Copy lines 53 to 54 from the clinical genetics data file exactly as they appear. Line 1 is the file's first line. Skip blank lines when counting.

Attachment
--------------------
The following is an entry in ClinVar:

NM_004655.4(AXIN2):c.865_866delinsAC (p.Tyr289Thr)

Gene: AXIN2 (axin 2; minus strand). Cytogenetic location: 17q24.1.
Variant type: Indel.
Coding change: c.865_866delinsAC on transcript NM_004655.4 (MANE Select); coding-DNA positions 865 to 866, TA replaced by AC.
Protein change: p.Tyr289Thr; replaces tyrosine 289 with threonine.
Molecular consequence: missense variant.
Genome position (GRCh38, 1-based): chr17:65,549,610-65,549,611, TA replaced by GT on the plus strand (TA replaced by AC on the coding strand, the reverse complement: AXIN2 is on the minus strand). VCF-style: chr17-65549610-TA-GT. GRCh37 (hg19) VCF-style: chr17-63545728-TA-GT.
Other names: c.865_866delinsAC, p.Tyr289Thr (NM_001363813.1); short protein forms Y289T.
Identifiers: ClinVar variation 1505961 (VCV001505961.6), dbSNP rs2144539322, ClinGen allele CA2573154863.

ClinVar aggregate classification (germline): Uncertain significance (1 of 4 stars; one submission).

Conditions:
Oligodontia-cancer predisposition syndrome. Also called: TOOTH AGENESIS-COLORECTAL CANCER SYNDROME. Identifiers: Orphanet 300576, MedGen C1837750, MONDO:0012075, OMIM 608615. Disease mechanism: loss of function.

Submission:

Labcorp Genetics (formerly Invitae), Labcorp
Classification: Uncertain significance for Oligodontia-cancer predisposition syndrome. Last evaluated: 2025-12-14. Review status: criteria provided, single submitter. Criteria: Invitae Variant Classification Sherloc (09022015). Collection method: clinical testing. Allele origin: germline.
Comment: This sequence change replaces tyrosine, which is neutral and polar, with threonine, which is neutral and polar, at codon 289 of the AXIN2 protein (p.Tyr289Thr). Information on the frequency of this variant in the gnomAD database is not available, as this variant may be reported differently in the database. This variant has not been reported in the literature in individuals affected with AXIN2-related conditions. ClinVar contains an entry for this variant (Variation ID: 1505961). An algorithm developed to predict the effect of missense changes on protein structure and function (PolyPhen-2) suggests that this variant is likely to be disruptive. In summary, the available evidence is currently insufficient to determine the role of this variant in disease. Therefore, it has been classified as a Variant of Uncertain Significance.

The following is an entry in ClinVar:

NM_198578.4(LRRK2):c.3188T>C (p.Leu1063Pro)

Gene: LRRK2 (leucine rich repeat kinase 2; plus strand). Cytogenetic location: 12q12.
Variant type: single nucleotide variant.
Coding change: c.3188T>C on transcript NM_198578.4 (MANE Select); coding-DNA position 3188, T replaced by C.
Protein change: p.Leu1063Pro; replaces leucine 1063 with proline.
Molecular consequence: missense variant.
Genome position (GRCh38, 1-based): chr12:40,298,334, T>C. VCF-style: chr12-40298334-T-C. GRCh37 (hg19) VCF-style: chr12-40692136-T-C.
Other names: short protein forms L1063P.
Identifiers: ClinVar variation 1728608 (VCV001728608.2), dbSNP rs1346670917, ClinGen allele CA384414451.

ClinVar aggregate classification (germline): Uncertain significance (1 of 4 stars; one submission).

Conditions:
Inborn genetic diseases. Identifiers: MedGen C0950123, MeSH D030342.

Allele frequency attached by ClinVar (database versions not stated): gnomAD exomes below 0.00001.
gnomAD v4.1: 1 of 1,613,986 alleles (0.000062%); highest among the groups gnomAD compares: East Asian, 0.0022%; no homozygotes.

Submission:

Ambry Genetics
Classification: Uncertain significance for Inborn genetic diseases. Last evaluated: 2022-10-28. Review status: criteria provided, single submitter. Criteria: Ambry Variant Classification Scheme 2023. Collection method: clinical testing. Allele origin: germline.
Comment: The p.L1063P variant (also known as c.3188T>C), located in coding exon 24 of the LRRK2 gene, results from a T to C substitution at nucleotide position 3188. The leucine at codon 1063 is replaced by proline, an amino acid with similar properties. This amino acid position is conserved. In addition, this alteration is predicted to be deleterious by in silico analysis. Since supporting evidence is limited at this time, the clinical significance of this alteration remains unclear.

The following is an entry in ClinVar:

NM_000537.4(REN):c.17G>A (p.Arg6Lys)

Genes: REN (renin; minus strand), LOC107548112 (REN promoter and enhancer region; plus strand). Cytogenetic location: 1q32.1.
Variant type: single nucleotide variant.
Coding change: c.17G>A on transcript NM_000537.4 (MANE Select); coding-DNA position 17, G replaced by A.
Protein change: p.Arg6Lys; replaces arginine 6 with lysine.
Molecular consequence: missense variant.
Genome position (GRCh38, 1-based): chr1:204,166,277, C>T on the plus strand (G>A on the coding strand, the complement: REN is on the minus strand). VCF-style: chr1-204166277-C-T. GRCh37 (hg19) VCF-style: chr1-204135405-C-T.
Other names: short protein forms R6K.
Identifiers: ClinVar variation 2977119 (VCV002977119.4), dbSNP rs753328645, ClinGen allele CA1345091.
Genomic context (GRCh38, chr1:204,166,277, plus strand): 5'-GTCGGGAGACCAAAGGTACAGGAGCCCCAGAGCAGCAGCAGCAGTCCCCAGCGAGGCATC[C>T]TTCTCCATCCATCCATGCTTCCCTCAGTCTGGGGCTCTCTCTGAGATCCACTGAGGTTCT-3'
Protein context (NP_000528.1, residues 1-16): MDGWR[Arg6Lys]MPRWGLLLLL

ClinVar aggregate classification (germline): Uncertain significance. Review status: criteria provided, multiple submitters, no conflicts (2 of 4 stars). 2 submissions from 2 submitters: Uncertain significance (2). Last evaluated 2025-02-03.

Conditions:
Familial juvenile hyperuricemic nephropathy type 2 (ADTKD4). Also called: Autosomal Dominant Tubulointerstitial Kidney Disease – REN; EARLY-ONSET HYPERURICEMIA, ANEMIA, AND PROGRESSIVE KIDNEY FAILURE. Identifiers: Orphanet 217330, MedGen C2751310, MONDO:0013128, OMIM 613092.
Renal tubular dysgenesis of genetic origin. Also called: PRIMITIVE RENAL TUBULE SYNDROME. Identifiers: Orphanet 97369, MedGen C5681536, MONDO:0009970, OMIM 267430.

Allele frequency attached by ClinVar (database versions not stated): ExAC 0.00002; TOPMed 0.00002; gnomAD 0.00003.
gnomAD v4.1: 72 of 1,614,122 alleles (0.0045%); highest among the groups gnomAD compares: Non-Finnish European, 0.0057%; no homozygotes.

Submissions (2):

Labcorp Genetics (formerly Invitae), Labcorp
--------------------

Allele frequency attached by ClinVar (database versions not stated): ExAC 0.00002; TOPMed 0.00002; gnomAD 0.00003.
gnomAD v4.1: 72 of 1,614,122 alleles (0.0045%); highest among the groups gnomAD compares: Non-Finnish European, 0.0057%; no homozygotes.